Only half of adults would feel confident about offering first aid if they witnessed somebody falling unwell, according to the British Red Cross.
A survey of more than 2,000 people ahead of World First Aid Day, which took place on 8 September, found that 70% of people would worry about making the situation worse or doing something wrong if they attempted first aid.
Only 4% were confident that they knew the first aid skills needed to save a life and would be likely to help someone in three of the most life-threatening scenarios. These include: heavy bleeding, someone who is unresponsive and breathing, and somebody who is unresponsive and not breathing.
Despite only half feeling confident enough to attempt first aid, 88% of the survey’s respondents said they would want somebody to help them if they became unwell.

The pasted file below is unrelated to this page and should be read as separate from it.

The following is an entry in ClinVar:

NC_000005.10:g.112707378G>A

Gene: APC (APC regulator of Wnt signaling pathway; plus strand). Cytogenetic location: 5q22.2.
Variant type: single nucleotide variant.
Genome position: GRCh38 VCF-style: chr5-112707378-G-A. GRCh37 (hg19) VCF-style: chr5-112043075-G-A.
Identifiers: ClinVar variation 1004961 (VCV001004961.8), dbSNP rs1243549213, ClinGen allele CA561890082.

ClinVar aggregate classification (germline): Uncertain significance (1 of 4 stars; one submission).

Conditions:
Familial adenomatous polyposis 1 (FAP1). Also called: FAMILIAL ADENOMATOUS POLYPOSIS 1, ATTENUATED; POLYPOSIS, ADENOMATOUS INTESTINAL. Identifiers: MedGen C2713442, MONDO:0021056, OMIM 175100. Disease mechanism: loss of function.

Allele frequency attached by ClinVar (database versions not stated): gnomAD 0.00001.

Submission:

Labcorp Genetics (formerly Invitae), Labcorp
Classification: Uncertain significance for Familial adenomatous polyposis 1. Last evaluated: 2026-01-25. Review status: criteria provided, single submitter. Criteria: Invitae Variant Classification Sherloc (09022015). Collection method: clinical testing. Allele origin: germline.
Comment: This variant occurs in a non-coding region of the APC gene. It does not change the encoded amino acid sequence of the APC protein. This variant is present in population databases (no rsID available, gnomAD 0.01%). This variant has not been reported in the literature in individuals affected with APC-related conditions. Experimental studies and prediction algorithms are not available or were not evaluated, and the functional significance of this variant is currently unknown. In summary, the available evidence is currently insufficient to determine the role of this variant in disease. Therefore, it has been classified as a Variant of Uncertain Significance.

Joe Mulligan, head of first aid at the British Red Cross, said: “We would all want someone to come to our aid if we were injured or ill, but the fact that so few people feel they have the knowledge and confidence to step in and help in the most serious first aid scenarios is concerning.
“The actions of the first person on the scene of a life-threatening emergency are vital. In the same way that everyone knows to call 999, it’s so important that people have the skills to act before the ambulance arrives.”
The British Red Cross is campaigning for first aid to be integrated into the school curriculum, as earlier this year it discovered seven in 10 adults would not know what to do if they found somebody who had collapsed.
The government has announced draft plans to make first aid education mandatory at both primary and secondary schools in order to increase the number of people able to assist before professional medical help arrives.